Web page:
Audiences across the world have increasingly been discovering the wonders of Jamaican black castor oil, but it’s taken Jamaicans a while to come back around to using their grandmothers’ hair and skin staple.“The black castor oil seeds came to Jamaica as part of the slave trade, and in the rural areas, they’re harvested, washed, laid out in the sun to dry, then roasted, crushed and boiled to separate the oil.
In its purest form, the oil brings the blood to the surface of the skin, allowing the root follicles of the hair to get oxygen and enabling greater hair growth and also works on eyebrows and eyelashes.
handmade products combine goats’ milk with a range of plants and flowers found in the mountains of Jamaica, including aloe, nettle, lavender and mint.
was always inspired by the natural beauty treatments and health remedies used by her mother. By marrying science with nature, Bowles continues to highlight the benefits of the many plants and flowers of the Caribbean, and incorporates them in a range of eco-friendly, paraben-free hair and skin products that can work for anyone, anywhere.
The health and beauty market is one of the biggest in the world and it seems that virtually everyone is on the lookout for something. Whether you are keen to find something that will turn back time, stop heads or just make yourself feel as confident as you can be, a beauty product or two is the ideal accessory, for men and women. There is a growing trend for natural beauty products that harness the power and strength of nature and this is why beauty products from the Caribbean are experiencing high demand. When you think of places in the world with natural sunshine, vitality, energy and a positive attitude to life, you think of the Caribbean. This is why beauty products from this part of the world instantly speak to so many people.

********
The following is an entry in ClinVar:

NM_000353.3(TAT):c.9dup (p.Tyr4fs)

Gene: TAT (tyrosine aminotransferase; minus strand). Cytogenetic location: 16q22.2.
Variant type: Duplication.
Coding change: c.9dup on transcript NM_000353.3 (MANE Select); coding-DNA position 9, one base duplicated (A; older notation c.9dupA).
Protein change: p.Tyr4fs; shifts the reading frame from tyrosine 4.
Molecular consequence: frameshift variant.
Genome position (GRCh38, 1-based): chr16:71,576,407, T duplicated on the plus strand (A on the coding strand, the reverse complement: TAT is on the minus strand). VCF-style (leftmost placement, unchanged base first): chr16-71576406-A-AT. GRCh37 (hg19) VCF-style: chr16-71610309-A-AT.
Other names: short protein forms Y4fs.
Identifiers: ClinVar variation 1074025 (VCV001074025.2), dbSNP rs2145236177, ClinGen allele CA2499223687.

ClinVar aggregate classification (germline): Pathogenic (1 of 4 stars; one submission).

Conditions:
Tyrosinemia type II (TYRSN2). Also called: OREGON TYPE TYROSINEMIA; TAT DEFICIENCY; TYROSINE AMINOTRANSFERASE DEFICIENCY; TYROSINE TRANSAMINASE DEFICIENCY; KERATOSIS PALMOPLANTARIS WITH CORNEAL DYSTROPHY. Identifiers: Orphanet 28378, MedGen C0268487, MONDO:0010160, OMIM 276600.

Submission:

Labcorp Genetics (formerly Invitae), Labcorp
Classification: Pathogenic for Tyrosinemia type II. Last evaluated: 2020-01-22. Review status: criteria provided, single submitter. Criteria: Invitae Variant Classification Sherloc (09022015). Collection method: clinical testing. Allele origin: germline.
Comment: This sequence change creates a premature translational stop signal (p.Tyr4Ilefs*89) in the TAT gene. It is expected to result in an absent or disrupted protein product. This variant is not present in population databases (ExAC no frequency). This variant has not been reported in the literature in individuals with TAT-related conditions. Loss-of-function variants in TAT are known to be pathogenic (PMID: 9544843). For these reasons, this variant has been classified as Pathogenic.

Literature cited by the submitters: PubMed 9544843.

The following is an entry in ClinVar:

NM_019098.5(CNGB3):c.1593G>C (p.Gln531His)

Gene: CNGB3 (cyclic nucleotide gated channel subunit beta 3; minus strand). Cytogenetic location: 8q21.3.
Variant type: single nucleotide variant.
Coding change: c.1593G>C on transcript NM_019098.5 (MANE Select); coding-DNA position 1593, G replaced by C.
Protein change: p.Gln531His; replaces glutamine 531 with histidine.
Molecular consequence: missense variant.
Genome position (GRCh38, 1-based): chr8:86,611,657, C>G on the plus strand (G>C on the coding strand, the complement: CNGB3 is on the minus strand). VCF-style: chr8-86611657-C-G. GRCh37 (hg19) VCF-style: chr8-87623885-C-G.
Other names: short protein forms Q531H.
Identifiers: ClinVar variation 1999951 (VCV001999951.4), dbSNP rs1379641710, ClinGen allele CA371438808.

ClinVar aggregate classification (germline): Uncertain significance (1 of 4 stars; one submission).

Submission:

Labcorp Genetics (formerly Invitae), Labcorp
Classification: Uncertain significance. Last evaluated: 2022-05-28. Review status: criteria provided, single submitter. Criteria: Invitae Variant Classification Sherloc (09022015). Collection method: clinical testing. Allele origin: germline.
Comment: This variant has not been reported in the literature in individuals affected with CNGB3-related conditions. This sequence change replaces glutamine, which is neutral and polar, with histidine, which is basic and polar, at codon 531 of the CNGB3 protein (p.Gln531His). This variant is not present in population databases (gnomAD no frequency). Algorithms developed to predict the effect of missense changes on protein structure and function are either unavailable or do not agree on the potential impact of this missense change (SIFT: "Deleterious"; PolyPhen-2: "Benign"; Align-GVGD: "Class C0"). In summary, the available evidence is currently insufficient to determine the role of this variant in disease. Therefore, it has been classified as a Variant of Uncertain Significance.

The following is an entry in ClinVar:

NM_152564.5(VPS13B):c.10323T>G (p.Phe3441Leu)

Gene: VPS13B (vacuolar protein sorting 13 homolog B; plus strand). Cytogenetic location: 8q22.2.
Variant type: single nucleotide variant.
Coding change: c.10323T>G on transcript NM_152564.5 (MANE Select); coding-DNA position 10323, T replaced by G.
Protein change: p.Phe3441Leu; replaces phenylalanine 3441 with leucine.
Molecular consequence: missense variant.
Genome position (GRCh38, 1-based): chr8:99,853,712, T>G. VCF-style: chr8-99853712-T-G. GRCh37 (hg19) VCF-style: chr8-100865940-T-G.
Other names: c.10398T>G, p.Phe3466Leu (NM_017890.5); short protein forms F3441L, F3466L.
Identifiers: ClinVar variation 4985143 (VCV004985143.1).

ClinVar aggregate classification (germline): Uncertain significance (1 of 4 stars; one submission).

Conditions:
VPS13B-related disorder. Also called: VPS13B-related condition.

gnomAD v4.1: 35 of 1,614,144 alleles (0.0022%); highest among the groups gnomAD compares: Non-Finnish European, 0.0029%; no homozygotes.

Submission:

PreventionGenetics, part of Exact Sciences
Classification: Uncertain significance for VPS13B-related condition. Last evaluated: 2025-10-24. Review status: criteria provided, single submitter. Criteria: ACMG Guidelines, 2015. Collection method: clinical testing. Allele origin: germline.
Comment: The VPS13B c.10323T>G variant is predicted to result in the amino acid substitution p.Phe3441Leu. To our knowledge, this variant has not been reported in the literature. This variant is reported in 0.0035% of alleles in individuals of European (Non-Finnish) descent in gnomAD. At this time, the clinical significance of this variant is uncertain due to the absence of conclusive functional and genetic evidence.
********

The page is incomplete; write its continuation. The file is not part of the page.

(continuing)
Around the world there are natural remedies and old wives tales that are coming back into fashion. Many elderly Caribbean women told of the benefits of goats milk but it is only in recent times that the younger generation is paying heed. Goats milk has alpha hydroxl acids, which aids the removal of dead skin cells and vitamin A, which helps to repair damages skin. With selenium playing a strong role in protecting skin from the harmful rays of the sun, this is a product that has a range of benefits. Staying safe in the sun is important for many reasons and a failure to do so can damage the skin and age a person. The Caribbean beauty products made with goats milk provide a number of strong benefits against these problems.
An increasing number of Caribbean Beauty Products are available
There are an increasing number of Caribbean brands, producing skincare products that utilise goats milk and many of the natural herbs and plants that are found in the Caribbean. This is great for the local economy but it shows the opportunity and demand there is for products that provide natural health benefits to people. There is a lot to be said for feeling fresh and invigorated while knowing that your skin is being maintained in fantastic condition.
The abundance of aloe, papaya, castor oil seeds, Licorice, sorrel and prickly pear cactus has played a huge role I helping Caribbean businesses and brands to create natural; beauty products that are in great demand. While the food of the Caribbean is loved and adored all over the world, there is an increasing focus on the positive impact that these natural items can have in a persons skin and health.
There is a movement away from using harsh chemicals with people worrying about what they put into their skin. This is something that benefits areas of the world with a pleasant climate and positive conditions for growing plants. In many ways, the importance of Caribbean plants and herbs has always been in place, especially for local people, it is just that the rest of the world is starting to catch up on what the Caribbean has to offer with respect to beauty products.
The Tropical Duchess supports Black Owned Beauty Brands and asks all readers to do the same: